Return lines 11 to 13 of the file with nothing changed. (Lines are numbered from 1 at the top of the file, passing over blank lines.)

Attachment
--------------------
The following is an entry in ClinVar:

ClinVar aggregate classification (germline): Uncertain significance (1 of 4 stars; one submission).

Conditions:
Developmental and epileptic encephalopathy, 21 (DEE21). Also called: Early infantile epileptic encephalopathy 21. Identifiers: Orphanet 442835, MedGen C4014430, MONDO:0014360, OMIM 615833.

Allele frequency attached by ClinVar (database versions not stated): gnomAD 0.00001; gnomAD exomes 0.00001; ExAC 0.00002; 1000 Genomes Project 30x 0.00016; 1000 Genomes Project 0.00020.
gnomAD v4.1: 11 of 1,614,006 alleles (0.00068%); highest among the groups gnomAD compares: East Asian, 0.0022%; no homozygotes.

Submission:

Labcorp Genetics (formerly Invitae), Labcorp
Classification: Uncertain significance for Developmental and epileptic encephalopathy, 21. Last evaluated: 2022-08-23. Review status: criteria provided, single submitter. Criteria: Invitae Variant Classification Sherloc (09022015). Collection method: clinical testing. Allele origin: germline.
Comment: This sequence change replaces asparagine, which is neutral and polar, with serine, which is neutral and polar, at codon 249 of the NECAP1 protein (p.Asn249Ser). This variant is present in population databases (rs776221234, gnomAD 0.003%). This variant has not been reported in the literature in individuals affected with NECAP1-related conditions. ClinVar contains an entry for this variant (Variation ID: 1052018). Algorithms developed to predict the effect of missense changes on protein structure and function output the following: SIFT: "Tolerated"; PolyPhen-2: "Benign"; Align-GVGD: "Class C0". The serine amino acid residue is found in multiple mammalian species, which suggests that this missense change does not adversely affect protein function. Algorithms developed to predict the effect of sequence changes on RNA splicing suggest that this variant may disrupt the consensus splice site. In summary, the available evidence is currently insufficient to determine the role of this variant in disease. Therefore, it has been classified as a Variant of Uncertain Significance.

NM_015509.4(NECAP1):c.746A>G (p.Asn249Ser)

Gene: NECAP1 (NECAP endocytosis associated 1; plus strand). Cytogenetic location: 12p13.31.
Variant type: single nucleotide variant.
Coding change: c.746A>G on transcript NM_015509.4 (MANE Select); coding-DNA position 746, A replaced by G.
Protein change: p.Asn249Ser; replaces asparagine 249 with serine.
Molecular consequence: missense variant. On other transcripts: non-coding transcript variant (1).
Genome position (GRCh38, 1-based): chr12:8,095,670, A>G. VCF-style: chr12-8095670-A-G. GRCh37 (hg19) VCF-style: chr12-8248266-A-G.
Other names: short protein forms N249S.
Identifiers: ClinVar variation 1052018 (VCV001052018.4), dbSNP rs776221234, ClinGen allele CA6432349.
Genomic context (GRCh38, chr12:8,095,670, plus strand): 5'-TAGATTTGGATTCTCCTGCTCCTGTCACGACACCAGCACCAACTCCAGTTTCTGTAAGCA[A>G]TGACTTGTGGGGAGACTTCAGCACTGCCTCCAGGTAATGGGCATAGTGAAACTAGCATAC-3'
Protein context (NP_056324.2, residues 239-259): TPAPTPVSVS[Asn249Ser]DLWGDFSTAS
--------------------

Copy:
NM_015509.4(NECAP1):c.746A>G (p.Asn249Ser)

Gene: NECAP1 (NECAP endocytosis associated 1; plus strand). Cytogenetic location: 12p13.31.
Variant type: single nucleotide variant.